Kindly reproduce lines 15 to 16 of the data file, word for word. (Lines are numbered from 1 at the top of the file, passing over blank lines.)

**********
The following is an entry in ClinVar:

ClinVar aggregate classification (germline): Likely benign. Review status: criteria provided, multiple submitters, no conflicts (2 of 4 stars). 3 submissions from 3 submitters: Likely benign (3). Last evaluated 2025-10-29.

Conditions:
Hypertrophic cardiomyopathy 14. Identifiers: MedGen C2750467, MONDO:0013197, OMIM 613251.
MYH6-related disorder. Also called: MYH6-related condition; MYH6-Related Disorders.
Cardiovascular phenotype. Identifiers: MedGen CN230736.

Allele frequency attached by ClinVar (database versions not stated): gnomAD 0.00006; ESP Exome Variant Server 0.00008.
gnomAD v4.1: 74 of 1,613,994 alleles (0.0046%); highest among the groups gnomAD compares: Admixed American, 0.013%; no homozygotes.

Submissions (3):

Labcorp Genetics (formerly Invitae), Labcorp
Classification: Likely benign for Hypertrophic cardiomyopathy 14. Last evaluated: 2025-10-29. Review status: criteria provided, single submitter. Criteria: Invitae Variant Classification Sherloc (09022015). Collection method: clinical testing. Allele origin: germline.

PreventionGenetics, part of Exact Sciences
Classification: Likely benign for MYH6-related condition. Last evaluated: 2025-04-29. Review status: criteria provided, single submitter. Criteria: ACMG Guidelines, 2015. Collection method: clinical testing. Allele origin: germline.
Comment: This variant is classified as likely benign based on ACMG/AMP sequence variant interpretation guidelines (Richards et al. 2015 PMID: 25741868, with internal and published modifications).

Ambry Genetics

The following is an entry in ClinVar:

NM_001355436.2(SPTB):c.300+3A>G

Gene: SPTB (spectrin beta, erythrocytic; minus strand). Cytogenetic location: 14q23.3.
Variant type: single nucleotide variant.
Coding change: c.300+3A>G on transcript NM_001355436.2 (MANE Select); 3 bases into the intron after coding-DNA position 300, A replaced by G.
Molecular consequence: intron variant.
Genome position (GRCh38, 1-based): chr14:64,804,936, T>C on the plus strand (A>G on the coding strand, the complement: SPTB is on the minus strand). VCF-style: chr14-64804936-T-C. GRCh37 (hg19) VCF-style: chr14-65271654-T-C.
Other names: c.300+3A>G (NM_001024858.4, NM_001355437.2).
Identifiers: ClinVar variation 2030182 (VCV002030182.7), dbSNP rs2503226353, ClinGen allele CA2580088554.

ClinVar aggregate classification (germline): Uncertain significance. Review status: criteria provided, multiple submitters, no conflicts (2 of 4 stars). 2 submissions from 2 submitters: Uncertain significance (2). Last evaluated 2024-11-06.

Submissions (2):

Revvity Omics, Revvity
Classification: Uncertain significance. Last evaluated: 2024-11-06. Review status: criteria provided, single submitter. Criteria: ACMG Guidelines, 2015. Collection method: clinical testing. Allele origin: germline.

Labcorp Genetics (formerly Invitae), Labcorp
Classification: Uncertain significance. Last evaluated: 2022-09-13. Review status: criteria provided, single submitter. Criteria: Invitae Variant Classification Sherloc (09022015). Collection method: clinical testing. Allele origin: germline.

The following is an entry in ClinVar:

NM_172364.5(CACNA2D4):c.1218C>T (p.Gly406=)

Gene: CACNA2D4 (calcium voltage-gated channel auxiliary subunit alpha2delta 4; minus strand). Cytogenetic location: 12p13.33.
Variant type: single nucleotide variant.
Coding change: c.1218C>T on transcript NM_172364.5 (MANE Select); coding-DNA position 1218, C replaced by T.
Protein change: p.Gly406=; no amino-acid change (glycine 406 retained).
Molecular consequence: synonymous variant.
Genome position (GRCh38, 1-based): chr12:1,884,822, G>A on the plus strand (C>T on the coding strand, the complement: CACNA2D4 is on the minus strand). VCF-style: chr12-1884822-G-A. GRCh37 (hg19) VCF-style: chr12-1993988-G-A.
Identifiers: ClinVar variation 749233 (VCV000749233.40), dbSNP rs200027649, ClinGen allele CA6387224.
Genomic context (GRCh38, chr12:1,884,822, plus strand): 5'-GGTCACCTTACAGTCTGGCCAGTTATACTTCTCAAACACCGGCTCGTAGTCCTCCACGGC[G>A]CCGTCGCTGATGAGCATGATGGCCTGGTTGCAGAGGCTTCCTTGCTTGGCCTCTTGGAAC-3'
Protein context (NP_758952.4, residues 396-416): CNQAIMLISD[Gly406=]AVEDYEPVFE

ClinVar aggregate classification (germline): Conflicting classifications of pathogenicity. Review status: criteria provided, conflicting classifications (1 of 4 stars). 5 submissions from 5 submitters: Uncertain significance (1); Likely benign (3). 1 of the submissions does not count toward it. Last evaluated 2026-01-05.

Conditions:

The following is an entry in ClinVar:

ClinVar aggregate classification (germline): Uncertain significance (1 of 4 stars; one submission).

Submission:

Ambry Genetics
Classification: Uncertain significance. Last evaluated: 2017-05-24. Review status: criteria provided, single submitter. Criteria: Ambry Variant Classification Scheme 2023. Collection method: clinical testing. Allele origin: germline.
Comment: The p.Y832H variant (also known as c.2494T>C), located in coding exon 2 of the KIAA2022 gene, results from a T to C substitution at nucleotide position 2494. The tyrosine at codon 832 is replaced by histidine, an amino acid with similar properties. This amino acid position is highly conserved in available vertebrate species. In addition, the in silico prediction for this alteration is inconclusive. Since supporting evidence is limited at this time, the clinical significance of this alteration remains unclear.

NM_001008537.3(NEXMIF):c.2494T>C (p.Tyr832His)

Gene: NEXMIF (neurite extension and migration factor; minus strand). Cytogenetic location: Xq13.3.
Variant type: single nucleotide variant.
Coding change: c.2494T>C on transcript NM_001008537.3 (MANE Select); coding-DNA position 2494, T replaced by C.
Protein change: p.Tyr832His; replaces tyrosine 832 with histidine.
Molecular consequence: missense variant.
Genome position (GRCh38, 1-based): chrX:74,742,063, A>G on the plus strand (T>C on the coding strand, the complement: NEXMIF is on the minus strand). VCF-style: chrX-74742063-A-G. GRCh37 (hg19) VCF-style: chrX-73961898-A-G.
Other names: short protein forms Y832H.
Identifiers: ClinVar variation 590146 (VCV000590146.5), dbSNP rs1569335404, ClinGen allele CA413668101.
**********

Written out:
Ambry Genetics

The following is an entry in ClinVar: